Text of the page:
Threat of Civil War in Libya after Libyan PM Ali Zeidan Ousted

Threat of Civil War in Libya after Libyan PM Ali Zeidan Ousted

Rebels at Es Sider port in Ras Lanuf in LibyaThe ousting of Libya’s prime minister, Ali Zeidan, who fled to Europe earlier this week, has set off fighting between eastern and western regions that threatens to divide the country. Rebels in the east of the country demand a larger share of the income generated from Africa’s largest oil reserves. The conflict-torn country’s former PM, who was popular with western diplomats, was sacked by the Islamist-led congress on Tuesday after failing to prevent a tanker bound for North Korea from loading oil from a port controlled by rebels in the eastern region. Fearing arrest following his dismissal, Ali Zeidan escaped from Tripoli aboard a private jet in the middle of the night, leaving behind a fractured government and a country in turmoil, fighting over its rich oil resources.
Libya has Africa’s largest oil reserves, but production has dropped dramatically since summer 2013, when a self-declared government was formed eastern part of the country, which also set out to blockade key oil terminals. The line of argumentation used by the rebels to support their separatist agenda revolves around the idea that while much of Libya’s oil is produced in the east, the revenue flows to Tripoli in the west. As a consequence, the rebels’ argument goes, the western part of the country deserves a larger share of the income in return for lifting the blockade.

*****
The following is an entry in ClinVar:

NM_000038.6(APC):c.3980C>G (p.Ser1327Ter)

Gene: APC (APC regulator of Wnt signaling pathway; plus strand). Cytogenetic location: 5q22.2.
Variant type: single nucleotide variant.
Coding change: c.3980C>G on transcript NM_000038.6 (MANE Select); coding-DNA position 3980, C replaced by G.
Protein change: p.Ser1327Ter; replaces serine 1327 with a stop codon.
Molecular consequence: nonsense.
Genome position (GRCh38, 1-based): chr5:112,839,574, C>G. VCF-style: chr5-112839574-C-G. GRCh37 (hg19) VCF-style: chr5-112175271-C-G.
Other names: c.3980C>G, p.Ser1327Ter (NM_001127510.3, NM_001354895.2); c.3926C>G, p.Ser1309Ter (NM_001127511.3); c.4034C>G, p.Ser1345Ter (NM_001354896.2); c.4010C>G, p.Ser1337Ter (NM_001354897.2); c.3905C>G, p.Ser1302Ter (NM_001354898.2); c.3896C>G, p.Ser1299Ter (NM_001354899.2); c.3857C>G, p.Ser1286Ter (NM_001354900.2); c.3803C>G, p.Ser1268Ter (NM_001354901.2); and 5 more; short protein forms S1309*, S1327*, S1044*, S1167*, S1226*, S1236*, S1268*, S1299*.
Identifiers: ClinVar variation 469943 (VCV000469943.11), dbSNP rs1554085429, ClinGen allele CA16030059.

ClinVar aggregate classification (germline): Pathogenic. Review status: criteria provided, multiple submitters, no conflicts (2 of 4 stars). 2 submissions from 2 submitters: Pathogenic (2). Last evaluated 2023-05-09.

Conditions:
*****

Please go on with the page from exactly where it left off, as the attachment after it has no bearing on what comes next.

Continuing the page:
All in all, oil revenues are all but the only source of income for Libya that – some three years after the country’s former strongman Gaddafi was toppled in the Arab spring revolution – is marred by militia violence, a sluggish economy and pockets of Islamist radicalism. It is quite telling that just a day after Zeidan’s removal, the powerful militia from a city of Misrata situated 187 km to the east of Tripoli launched an offensive to retake the blockaded oil terminals, storming the base of an army special forces unit. Meanwhile, the international response has so far been muted with Britain and the US only issuing statements denouncing federalist attempts to sell oil independently from the central government. Commenting on the escalating security situation and growing political instability in the country, a British security expert warned that “with control of the central government and Libya’s oil at stake, all these groups, rivalries and alliances of convenience are coming to the fore. What happens next will be violent.”

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